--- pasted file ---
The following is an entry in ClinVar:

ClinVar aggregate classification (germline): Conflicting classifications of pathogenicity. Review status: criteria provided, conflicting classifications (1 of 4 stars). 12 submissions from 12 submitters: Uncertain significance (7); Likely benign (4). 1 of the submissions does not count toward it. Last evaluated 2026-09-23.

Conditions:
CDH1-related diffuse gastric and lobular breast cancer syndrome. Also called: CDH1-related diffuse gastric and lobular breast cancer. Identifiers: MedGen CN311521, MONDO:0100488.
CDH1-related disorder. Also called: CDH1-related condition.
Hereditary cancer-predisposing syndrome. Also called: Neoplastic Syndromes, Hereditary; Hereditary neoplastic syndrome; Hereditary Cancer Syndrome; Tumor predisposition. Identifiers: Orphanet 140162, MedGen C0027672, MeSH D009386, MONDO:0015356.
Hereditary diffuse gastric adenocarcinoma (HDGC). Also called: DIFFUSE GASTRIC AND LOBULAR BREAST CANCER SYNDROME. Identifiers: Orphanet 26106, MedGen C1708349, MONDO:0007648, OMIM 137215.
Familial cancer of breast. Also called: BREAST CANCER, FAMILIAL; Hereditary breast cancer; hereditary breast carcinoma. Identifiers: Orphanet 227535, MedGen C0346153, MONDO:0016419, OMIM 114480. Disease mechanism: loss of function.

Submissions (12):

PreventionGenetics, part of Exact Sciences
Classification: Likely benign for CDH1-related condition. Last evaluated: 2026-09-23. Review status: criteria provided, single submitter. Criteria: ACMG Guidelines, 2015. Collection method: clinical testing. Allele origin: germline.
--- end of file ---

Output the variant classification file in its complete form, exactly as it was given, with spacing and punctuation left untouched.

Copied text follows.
The following is an entry in ClinVar:

ClinVar aggregate classification (germline): Conflicting classifications of pathogenicity. Review status: criteria provided, conflicting classifications (1 of 4 stars). 12 submissions from 12 submitters: Uncertain significance (7); Likely benign (4). 1 of the submissions does not count toward it. Last evaluated 2026-09-23.

Conditions:
CDH1-related diffuse gastric and lobular breast cancer syndrome. Also called: CDH1-related diffuse gastric and lobular breast cancer. Identifiers: MedGen CN311521, MONDO:0100488.
CDH1-related disorder. Also called: CDH1-related condition.
Hereditary cancer-predisposing syndrome. Also called: Neoplastic Syndromes, Hereditary; Hereditary neoplastic syndrome; Hereditary Cancer Syndrome; Tumor predisposition. Identifiers: Orphanet 140162, MedGen C0027672, MeSH D009386, MONDO:0015356.
Hereditary diffuse gastric adenocarcinoma (HDGC). Also called: DIFFUSE GASTRIC AND LOBULAR BREAST CANCER SYNDROME. Identifiers: Orphanet 26106, MedGen C1708349, MONDO:0007648, OMIM 137215.
Familial cancer of breast. Also called: BREAST CANCER, FAMILIAL; Hereditary breast cancer; hereditary breast carcinoma. Identifiers: Orphanet 227535, MedGen C0346153, MONDO:0016419, OMIM 114480. Disease mechanism: loss of function.

Submissions (12):

PreventionGenetics, part of Exact Sciences
Classification: Likely benign for CDH1-related condition. Last evaluated: 2026-09-23. Review status: criteria provided, single submitter. Criteria: ACMG Guidelines, 2015. Collection method: clinical testing. Allele origin: germline.